In which a veteran of cultural studies seminars in the 1990s moves into academic administration and finds himself a married suburban father of two. Foucault, plus lawn care.
This should be fun...
In light of Wednesday's post, an alert reader sent me a link to this article from Academe, which is published by the AAUP. It's a faculty-driven attack on high administrative salaries, drawing particular attention to some particularly obtuse Presidents.
At the risk of being drummed out of the administrative guild, I have to admit that it's about 90 percent right. Ostentatious compensation packages are abuses of any nonprofit. They're especially offensive when combined with pitiful raises for the rank and file.
That said, the figures thrown around in this article bear no relationship at all to my daily world. There isn't a dean at my college who makes six figures; they range from about 75k to just over 90k. In other words, they make about what most senior professors make. The President here makes far less than the deans listed in the article do. A quick glance at the Chronicle salary survey suggests that my cc isn't unusual; eye-popping administrative salaries are rare in the community college sector. There may be a chancellor of a statewide system somewhere who's raking it in, but that's pretty much the level you'd have to hit to find anything in a league with what the article notes.
And that's part of what I like about the community college sector.
Community colleges keep costs down in any number of ways. For the most part, cc's don't have high-profile athletics, or opulent student centers, or so many of the trappings of the 'arms race' that four-year college Presidents talk about when they talk about tuition increases. The ones I've seen have instead poured what little money they do have into the classroom or laboratory. (The reason we're still strapped, despite such frugality, is a combination of lower tuition and lower per-capita public aid than the other sectors receive. If we achieved aid parity, we'd be in very, very good shape.)
Frustratingly, part of the reason we get less public financial support than other sectors is our lower prestige. The history of American transfer payment programs suggests that transfers to the poor will usually be much more vulnerable politically than transfers to the upper-middle class; that's why welfare as we knew it ended, but the mortgage interest deduction is considered holy writ. (Alternately, compare the relative fates of 'national health insurance' and 'federal deposit insurance.') Since cc's are identified in the public mind with 'losers,' we don't have the appeal of the Flagship Universities, which combine exclusivity and football in a way we just can't.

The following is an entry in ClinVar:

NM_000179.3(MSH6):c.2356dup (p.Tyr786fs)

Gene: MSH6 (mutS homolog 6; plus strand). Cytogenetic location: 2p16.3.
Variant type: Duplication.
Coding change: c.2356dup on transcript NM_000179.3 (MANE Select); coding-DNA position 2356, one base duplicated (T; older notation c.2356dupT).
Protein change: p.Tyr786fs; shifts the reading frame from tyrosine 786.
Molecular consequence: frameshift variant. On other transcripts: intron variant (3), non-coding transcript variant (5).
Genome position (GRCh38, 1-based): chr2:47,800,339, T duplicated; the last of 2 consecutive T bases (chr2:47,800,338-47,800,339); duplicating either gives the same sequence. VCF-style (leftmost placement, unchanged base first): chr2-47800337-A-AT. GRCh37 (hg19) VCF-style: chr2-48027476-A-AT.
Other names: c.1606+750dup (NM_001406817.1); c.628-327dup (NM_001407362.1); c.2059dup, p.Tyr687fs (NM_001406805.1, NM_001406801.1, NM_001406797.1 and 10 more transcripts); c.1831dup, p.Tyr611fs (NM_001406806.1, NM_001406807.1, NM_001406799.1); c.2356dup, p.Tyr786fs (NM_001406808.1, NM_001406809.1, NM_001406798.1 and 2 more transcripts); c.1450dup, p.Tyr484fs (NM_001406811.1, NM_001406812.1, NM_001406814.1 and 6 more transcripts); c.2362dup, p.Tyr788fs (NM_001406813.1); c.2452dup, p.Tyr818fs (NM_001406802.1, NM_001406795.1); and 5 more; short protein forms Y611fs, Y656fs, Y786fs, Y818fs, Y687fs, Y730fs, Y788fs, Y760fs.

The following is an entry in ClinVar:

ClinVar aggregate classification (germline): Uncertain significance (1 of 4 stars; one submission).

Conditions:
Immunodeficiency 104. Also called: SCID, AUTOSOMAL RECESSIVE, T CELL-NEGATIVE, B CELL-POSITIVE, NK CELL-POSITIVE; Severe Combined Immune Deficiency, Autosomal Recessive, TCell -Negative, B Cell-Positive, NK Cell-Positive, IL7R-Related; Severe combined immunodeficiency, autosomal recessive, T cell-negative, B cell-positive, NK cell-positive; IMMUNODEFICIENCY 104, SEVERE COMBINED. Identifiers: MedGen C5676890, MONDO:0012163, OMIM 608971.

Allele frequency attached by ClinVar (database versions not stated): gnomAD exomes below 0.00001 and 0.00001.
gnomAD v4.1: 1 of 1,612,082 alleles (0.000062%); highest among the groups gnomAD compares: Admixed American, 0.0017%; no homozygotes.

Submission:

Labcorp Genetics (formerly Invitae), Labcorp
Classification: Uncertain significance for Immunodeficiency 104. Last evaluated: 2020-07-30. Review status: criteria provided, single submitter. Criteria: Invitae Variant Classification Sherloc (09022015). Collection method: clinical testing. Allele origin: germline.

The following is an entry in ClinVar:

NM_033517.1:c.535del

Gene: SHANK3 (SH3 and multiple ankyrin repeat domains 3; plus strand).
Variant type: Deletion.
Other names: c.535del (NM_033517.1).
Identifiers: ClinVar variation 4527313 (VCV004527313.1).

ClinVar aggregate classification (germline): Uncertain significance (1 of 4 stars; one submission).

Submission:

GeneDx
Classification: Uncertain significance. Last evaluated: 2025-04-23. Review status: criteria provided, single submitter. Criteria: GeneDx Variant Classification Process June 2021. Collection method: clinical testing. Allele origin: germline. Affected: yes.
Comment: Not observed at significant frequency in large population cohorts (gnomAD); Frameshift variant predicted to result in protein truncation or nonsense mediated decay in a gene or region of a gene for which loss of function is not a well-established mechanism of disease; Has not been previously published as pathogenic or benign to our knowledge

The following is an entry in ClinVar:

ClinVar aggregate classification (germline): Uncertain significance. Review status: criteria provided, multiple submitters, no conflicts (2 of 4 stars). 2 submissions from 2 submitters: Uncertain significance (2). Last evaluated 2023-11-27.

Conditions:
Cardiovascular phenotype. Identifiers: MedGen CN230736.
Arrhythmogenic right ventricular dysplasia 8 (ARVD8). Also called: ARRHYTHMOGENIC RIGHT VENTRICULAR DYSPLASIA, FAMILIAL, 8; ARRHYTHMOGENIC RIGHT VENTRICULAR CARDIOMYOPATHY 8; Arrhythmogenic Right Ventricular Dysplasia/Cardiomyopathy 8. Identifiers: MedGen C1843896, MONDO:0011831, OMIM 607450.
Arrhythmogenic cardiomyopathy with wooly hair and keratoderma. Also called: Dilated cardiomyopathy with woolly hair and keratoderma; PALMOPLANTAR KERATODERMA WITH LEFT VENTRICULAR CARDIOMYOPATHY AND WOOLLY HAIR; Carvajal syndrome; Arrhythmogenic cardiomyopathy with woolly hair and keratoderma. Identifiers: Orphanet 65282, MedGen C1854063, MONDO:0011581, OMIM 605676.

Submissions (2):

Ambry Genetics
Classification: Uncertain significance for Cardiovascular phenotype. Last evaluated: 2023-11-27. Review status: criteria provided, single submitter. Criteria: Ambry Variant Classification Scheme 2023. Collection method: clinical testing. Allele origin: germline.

The way to fight that inherent disadvantage is to show over and over again that we're good stewards of what resources we do receive. Show the student success stories, the positive community impact of grads who stay in the area, and the clear focus on a clear mission. These are slow and boring, and they achieve their impact over time, but they're effective in their own ways. But that only works if they aren't counteracted by a single blowhard in a President's suite raking in indecent sums. A single ill-chosen bit of conspicuous consumption can undo years of patient goodwill-building.
(Where I take issue with the article is in its denigration of search firms. The traditional system of administrative hiring, which the article glosses over, is the old boys' network. Bringing some procedural regularity to searches strikes me as a good idea, rather than as a sign of corruption. And expanding searches beyond the people already on campus can be an effective way to bring new perspectives, different experiences, and people without local baggage. Beware appeals to the Golden Age.)
Yes, good administrators should be paid well enough to stick with the job through the headaches. (I've noticed that some of the same people who complain about high salaries also complain about high turnover, without noticing the contradiction.) But you don't go into higher ed – particularly community colleges – to get rich. The best administrators aren't in it for the trappings or the power; in this setting, power comes from trust, which is lost anyway the minute people decide you're in it for the money. Professors are routinely cast as idealistic, but the best administrators are, too. The point of doing this job is to make the colleges worthy of their students. Ostentatious salaries are perversions of the mission, and betrayals of public trust. Have at them.